Hemp’s sustainable success rises with use of whole plant

Prairie farmers need another profitable crop for their rotations to relieve the pressure on canola to pay the bills.

Hemp might be that crop.

Canada legalized the recreational use of cannabis a year ago, unleashing a torrent of investment and news coverage, but for broadacre farmers, that is important only in that it also added to the slow but steady momentum behind efforts to expand the industrial hemp sector.

Production of cannabis varieties, focused on intoxicating THC for the recreational consumption market, is largely a greenhouse affair, which is an important part of the agriculture industry but with few if any implications for those who make their living growing such crops as canola, wheat, pulses and barley.

But field production of hemp for cannabidiol (CBD) oil, cooking oil, protein, fibre and animal feed might some day soon become an important part of prairie agriculture. Likely the best chance of success will come if the industry can capitalize on the revenue potential of every part of the plant — seed, flower, leaves and stalk.

Canada already has world leading experience and expertise because the federal government legalized industrial hemp production more than 20 years ago.

Pioneering growers and processors had to overcome many challenges. Though production was legalized, the industry faced a high level of regulation, including limits on what parts of the plant could be harvested and processed.

Proponents had to undertake the expensive and time-consuming job of getting food approvals, such as the U.S. Food and Drug Administration’s Generally Recognized as Safe recognition.

Markets failed to grow as quickly as expected and there were years of serious oversupply and financial losses. A planned hemp fibre processing plant for Craik, Sask., never got off the ground.

But there were also hard won successes as well as valuable research and development advances.

Now new opportunities are bursting forth, including a changing regulatory environment in Canada and the United States and increasing public interest in the health and ecological attributes of the hemp plant.

Health Canada approved the harvesting of hemp flowers and leaves, the source of cannabinoids, in 2018.

The U.S. farm bill passed in late 2018 removed hemp from the list of federally controlled substances allowing the production of industrial hemp.

This has given confidence to entrepreneurs in invest in several processing ventures.

On the fibre side of the equation, BioComposite Group in Drayton Valley, Alta., uses hemp fibre in pressed fibre board, car parts and grow mats into which micro-greens, sprouts and wheatgrass can be seeded.

Airdrie, Alta., is home to Just Biofibre, which uses hemp hurds and other components to make hempcrete interlocking construction blocks that resemble giant lego blocks that are light, nearly fireproof, have good insulating properties and are a carbon sink. The blocks are being used in an ecologically innovative self-storage and office building under construction in Kelowna, B.C., powered by solar energy and incorporating many other green technologies.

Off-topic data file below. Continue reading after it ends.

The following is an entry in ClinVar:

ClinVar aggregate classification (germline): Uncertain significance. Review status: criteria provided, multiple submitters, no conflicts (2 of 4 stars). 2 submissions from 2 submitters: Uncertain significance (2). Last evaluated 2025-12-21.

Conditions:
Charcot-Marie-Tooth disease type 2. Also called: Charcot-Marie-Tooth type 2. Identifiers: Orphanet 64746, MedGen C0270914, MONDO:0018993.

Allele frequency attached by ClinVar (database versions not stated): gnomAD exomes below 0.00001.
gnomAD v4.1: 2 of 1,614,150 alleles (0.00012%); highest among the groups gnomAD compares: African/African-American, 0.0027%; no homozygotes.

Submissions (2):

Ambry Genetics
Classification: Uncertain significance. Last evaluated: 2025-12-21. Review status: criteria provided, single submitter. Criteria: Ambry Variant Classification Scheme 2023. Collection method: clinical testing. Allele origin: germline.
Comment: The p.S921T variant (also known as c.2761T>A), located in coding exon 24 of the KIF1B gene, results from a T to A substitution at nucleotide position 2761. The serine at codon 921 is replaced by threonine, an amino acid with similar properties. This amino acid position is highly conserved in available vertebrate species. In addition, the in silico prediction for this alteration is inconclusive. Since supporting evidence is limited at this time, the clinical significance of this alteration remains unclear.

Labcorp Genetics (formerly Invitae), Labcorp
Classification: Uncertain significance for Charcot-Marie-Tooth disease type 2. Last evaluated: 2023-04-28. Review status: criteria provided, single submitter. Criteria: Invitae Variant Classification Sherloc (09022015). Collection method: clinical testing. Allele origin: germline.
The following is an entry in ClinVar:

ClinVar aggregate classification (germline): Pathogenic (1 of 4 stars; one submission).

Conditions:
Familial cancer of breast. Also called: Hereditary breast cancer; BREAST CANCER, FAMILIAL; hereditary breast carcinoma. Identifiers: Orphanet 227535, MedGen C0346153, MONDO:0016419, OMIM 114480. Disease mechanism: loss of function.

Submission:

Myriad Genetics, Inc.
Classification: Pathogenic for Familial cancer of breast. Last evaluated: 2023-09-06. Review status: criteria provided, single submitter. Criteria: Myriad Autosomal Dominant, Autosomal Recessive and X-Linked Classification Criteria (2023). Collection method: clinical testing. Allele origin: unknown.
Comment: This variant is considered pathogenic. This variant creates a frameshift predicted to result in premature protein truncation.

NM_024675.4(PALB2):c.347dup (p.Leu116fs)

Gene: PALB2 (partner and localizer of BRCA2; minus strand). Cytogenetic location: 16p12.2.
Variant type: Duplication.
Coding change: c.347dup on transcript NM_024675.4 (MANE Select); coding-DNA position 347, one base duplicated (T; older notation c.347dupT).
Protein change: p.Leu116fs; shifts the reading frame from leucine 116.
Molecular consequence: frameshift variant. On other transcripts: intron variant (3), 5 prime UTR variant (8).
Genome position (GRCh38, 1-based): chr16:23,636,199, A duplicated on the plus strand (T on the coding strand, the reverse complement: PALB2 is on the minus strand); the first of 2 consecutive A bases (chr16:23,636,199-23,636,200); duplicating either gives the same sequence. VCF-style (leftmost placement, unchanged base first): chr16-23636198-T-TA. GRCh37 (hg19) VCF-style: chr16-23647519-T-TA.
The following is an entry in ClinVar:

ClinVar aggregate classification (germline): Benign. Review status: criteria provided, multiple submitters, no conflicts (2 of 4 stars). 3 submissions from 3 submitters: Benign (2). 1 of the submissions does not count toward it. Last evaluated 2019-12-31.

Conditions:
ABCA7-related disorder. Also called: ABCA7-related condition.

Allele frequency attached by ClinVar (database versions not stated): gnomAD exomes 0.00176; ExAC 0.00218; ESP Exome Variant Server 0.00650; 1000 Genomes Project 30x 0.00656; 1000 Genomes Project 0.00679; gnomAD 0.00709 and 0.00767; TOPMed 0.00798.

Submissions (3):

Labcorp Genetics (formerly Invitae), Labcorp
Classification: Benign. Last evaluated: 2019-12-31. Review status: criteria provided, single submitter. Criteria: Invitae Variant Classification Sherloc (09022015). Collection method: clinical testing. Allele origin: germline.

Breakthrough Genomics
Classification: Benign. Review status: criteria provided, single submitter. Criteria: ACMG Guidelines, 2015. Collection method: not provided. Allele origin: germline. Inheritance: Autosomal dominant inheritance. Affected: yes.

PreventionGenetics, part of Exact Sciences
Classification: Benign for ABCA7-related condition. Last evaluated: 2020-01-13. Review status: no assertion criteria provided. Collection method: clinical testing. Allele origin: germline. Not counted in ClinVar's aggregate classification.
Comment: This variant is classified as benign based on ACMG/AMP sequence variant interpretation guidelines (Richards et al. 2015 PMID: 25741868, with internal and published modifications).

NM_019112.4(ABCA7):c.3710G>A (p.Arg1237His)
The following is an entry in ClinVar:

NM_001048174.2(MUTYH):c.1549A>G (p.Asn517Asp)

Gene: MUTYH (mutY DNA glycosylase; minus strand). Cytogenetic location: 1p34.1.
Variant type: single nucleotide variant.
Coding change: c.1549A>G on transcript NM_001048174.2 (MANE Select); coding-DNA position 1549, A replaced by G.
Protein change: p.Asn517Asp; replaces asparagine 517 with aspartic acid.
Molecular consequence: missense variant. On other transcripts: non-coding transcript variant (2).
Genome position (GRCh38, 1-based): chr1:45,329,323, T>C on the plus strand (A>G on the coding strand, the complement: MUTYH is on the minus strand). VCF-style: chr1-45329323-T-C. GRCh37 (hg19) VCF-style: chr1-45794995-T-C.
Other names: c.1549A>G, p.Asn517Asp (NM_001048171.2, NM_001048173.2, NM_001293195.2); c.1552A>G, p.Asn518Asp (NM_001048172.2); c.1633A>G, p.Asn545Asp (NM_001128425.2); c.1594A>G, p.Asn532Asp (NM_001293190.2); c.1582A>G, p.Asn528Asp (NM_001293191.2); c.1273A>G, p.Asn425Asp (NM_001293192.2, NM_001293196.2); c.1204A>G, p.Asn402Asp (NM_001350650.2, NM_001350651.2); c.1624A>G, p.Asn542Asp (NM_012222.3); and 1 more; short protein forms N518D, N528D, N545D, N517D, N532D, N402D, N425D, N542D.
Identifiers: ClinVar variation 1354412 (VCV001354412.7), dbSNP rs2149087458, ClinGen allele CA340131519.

Canadian Rockies Hemp is building a 40,000 sq. foot fibre decorticator plant and CBD processing facility at Bruderheim north of Edmonton capable of processing more than 45,000 acres of hemp.

Another potential fibre market is linked to growing consumer pressure against single-use plastics and synthetic fibre products such as disposable wipes. Hemp fibre can be used to create compostable wipes.

The future economic sustainability of hemp will also be enhanced if the industry can get governments to approve the feeding of hemp byproducts to livestock.

Several other CBD oil extraction plants are also planned across the Prairies and in other provinces, and likely the CBD component of the industry has the potential initially to be the biggest economic driver.

But there is still much that is unsettled.

Changing regulations on industrial hemp in the U.S. is a blessing and a curse. Its huge size could spark huge investment into innovation and marketing that would vastly increase the potential market for CBD health and hemp food products. But it could also result in most of the economic benefits being captured by the U.S.

Regulation remains an issue. Health Canada is expected to rule soon on whether to allow CBD products to be designated natural health products that can be sold over-the-counter without a prescription.

Various American states have rules regarding the sale and use of CBD products but the U.S. Food and Drug Administration is still gathering information about it and has delayed making guidance on over-the-counter products.

Although interest in CBD products appears huge now, there is a danger of it being overhyped. We’ve had a recent example from the vaping craze how a few bad health outcomes can quickly shift public attitudes and regulations from encouraging to restrictive.

Nevertheless, industrial hemp’s future is at a turning point with untold potential, especially if every part of the plant can be used.

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